After the events of last issue, Mister Miracle is left with an impossible choice to make. Scott can end the war with Apokolips, saving billions of lives, but only by giving up what little happiness he has left.
We’ve been following Scott’s depression for ten issues now, and it’s gone through cycles. We’ve seen the good, we’ve seen the bad, and this issue is definitely more of the ugly. Tom King and Mitch Gerads use Scott and Big Barda to show how our anxiety and depression affects those closest to us, and how it just wants to take whatever little joy we can muster.
We’ve seen this story unfold from Scott’s perspective, but Barda has also had to deal with all the pain and trouble. Moreover, she’s had to be the strong one, the rock. Finally, she gets some much deserved catharsis in this issue, and it ranges from scary to sad. For the first time really, we see her pain. But we also see, like we’ve seen in previous issues, that she loves Scott despite his problems, and scream as she might, she’ll always be there to help him when he needs it.
It’s beautiful in the saddest way. Welcome to Mister Miracle.
Barda’s the dominating force in this issue, and Gerads doesn’t let you forget it. She commands whatever panel she’s in; Scott looks tiny next to her. It’s a brilliant parallel for their relationship. She’s the strong one holding everything together, and Scott just feels small and powerless.
Think about their relationship. They were both raised in hellfire, literally, but it affected them both very differently. They’re both fucked up, but one seems stronger for it, able to harness it and channel it into something positive while the other dwells on it in a negative sense. Again it’s a sharp commentary on the real world. We all live in the same, messed up world, but some of us deal with it better than others.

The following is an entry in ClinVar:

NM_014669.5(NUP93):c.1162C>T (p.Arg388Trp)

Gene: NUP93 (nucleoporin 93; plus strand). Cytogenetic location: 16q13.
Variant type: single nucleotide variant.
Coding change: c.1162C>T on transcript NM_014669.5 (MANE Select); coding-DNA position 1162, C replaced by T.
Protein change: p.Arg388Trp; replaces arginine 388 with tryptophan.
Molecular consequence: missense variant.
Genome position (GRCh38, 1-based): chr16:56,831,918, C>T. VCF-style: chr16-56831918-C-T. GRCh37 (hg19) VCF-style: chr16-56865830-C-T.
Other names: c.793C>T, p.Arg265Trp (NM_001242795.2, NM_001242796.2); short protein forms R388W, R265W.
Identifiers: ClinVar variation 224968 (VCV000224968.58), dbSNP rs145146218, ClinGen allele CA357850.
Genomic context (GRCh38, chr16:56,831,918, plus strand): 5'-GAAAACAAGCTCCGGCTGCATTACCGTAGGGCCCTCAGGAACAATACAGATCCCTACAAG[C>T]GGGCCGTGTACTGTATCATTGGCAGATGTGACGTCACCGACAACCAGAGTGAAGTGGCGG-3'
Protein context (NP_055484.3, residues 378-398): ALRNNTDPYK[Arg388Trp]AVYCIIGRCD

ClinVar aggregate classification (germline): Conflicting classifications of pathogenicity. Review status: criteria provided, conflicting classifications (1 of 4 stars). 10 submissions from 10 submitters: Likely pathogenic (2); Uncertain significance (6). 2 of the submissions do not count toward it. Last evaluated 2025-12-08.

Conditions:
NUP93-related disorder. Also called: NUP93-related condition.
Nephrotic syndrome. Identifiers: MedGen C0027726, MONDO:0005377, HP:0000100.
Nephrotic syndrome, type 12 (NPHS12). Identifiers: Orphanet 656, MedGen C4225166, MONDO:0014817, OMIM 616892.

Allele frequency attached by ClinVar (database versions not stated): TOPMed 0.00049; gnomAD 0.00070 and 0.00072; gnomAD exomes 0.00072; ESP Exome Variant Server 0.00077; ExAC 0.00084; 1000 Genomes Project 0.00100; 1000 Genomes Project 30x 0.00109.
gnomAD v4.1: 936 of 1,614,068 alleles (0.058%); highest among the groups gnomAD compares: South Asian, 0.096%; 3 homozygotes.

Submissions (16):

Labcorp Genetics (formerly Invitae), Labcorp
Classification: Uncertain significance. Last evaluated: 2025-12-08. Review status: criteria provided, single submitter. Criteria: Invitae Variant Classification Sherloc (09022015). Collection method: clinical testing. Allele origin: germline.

When reading issue ten, observe the way Gerads frames Barda and the way she stacks up to Scott. Most of this commentary comes through the art. Mister Miracle rewards you for paying attention and truly studying its craft more than any other book on the shelves.
Aside from how Scott’s metal health affects Barda, Mister Miracle #10 is about how depression tries to steal one’s happiness, and how one deals with that. It’s about bargaining and trying to make sense of nonsensical situations, ones that really shouldn’t require much thought at all. Scott considers making a terrible personal sacrifice for the greater good. It’s insane when you actually think about it, but to Scott it sort of makes sense. King and Gerads unpack this struggle in simple but powerful ways and show how our personal demons mess with our thought process.
Also, it’s great to see Scott’s superhero bros pop up for a cameo. The nods to Justice League International solidify this issue as a high point for the run. (Take note of Scott’s credit card and his bank. Again, pay attention, get rewarded.)
Only two issues left of Mister Miracle; what more can King and Gerads throw at us? Darkseid is.